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Women-owned trucking gets more access to new $320 billion PPP

SBA begins accepting new loan applications on April 27 at 10:30AM. Credit: Jim Allen/FreightWaves

President Donald Trump signed into law on Friday an additional $320 billion to refill the Paycheck Protection Program (PPP) that includes $60 billion set aside for smaller banks that lawmakers say gives women-owned businesses affected by the COVID-19 pandemic a better chance at securing funds.

The Paycheck Protection Program and Health Care Enhancement Act follows the original $350 billion PPP that ran out of money in less than two weeks. It was heavily criticized for allowing large companies to take in much of the funding at the expense of companies such as small and midsize trucking firms.

In the latest version, women and minority trucking businesses will be able to take advantage of loans aimed specifically at community banks, credit unions and minority depository institutions with smaller asset bases.

“Women struggle to access capital, which is why these smaller institutions are better at getting capital to women-owned small businesses,” a Democratic Senate aide familiar with the legislation told FreightWaves. “We saw how quickly the PPP was used up. With this $60 billion set aside that serves this population, there’s not going to be the same rush for that money.”

The aide noted that small business loans through community banks have been an important way for female entrepreneurs to finance their businesses. According to a 2017 study by the U.S. Senate Committee on Small Business, under the Small Business Administration’s (SBA’s) “7(a)” and “504” small business loan programs, lending to women increased by 150% “due in part to SBA’s targeted efforts to increase access to small dollar loans to help entrepreneurs who lack access to traditional lenders.”

“I’m glad the government is focusing on women-owned businesses; we have many of them as members,” commented Ellen Voie, president and CEO of Women in Trucking. Voie said that of its 5,400 members, 544 are corporations, and of those, 56 are certified Women Owned Businesses.

Rebecca Teague, who runs Rebecca’s Transport LLC, said the first round of the PPP program ran out of money before she could apply. She said she plans to apply for the next round.

Right now, she said, “the rates are so low, it’s not worth going out because the costs to run the business are still there, so after buying fuel, you’re running the truck for free,” the southwest Georgia owner-operator told FreightWaves.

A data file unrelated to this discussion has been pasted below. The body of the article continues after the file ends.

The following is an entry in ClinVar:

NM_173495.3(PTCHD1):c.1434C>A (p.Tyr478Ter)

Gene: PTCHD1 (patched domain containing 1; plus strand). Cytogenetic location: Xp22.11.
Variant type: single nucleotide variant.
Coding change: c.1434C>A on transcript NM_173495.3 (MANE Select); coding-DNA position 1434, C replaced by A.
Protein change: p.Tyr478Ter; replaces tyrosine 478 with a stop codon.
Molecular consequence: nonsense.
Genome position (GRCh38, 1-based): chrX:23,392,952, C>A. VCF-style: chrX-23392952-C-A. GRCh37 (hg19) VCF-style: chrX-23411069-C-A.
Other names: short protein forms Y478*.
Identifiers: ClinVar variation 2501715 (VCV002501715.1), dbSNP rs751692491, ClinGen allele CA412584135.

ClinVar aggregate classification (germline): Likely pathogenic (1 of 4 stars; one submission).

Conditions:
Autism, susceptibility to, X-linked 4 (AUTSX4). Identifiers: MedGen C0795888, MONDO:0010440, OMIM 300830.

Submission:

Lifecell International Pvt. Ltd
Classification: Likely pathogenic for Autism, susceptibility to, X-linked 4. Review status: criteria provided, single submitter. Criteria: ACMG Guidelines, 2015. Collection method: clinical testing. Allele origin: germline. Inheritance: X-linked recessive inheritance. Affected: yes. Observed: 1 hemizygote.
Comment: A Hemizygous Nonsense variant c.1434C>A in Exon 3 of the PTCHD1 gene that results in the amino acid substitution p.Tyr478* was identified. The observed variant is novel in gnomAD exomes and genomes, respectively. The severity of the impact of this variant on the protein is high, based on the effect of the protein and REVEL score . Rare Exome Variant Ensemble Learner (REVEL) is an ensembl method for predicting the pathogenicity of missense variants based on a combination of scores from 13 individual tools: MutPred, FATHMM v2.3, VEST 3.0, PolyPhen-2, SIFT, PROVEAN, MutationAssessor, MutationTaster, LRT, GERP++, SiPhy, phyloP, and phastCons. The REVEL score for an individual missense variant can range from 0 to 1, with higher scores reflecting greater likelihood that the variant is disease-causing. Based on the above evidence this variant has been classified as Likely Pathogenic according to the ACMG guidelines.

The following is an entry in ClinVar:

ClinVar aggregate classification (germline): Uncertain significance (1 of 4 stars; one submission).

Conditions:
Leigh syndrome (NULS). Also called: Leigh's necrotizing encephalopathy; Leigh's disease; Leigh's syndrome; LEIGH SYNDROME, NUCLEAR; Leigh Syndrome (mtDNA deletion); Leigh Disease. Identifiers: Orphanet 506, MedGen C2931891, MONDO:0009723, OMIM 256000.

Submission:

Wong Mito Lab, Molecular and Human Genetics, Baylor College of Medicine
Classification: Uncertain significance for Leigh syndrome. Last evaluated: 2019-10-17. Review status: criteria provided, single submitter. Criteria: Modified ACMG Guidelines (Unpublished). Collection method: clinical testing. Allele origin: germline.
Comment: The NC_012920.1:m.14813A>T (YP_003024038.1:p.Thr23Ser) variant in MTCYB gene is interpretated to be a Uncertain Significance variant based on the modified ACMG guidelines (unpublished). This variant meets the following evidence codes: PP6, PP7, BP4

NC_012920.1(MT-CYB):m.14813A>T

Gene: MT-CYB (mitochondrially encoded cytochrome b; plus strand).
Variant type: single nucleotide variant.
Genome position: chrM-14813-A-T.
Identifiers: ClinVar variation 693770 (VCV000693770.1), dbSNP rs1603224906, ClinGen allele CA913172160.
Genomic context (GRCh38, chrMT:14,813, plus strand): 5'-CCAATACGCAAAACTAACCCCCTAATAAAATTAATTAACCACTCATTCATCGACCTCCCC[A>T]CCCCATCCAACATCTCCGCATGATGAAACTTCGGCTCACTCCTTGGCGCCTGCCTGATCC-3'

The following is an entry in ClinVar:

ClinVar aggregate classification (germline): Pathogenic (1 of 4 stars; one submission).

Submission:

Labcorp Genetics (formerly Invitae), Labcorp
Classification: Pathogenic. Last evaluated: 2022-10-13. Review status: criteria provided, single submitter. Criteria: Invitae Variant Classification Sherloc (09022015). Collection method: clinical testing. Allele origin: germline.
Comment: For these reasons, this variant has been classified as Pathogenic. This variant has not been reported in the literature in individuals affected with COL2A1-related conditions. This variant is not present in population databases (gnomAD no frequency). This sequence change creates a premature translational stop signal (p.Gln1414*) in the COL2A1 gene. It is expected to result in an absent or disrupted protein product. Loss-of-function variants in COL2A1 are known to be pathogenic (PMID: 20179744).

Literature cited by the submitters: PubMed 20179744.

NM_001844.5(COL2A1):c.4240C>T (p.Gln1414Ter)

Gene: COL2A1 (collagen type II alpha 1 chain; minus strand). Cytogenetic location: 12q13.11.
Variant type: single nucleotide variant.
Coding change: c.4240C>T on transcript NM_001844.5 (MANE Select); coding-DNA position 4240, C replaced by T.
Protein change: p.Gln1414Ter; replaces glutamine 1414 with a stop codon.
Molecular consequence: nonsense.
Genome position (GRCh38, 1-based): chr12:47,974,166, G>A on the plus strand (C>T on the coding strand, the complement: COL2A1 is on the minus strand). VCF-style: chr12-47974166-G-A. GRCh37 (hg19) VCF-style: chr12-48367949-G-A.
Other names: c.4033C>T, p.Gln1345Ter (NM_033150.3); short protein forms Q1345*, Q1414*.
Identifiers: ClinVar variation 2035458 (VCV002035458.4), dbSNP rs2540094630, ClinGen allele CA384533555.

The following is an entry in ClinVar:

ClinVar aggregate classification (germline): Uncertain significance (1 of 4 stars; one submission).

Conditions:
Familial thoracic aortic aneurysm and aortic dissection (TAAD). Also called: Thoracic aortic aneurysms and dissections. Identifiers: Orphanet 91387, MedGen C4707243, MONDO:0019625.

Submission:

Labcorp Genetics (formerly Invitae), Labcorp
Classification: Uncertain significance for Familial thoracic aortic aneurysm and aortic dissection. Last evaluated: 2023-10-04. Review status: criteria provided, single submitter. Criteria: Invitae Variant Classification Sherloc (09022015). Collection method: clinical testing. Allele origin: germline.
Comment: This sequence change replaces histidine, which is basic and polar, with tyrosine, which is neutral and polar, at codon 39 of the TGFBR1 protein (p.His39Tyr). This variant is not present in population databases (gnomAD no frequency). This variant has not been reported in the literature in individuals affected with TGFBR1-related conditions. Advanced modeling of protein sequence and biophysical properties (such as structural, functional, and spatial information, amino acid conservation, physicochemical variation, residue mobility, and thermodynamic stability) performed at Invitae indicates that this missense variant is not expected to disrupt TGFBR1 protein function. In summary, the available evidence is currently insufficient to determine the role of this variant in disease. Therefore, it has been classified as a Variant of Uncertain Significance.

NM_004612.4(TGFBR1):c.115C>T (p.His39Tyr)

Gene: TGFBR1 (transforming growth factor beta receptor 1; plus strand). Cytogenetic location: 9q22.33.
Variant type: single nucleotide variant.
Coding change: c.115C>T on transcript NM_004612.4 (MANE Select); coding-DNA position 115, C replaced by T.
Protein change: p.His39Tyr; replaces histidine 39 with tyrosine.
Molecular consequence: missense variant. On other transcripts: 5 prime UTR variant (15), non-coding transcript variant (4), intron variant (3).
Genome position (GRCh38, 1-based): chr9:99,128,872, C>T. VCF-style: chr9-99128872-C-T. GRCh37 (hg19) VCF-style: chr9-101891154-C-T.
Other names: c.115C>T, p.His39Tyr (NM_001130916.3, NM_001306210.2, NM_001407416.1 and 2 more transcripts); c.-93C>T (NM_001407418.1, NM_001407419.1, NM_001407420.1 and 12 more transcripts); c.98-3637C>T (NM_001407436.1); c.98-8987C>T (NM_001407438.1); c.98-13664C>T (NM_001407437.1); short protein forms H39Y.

According to the U.S. Treasury Department, the SBA will resume accepting PPP loan applications on Monday at 10:30 a.m. EDT from approved lenders on behalf of eligible borrowers. “This will ensure that SBA has properly coded the system to account for changes made by the legislation,” the agency stated.


  1. Art

    Uh, sounds like discrimination?
    Everyone should have an equal chance.
    Was gender discrimination Pelosi’s idea?

    At this pace, males will be females’ slaves in a couple years.

    Level the playing field don’t go backwards.

  2. Mike

    I applied at a woman owned company here in Detroit the other day… I was hired, but immediately quit when I found out the recruiter lied to me… They pay good, but they base mileage off the Mover’s Guide… And then tell me three weeks before I see my first paycheck, which would be $100 gross… So, first paycheck in four weeks… I passed. Funny too, the guy doing the orientation stated they were more than likely not bringing back many of the drivers on lay off, as they did not want to do the work I applied for… I had to laugh, and his jaw hit the floor when I explained to him the government was paying those drivers more than his company paid… I know, cruel on my part, stupid truck driver and all… 😉

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John Gallagher

Based in Washington, D.C., John specializes in regulation and legislation affecting all sectors of freight transportation. He has covered rail, trucking and maritime issues since 1993 for a variety of publications based in the U.S. and the U.K. John began business reporting in 1993 at Broadcasting & Cable Magazine. He graduated from Florida State University majoring in English and business.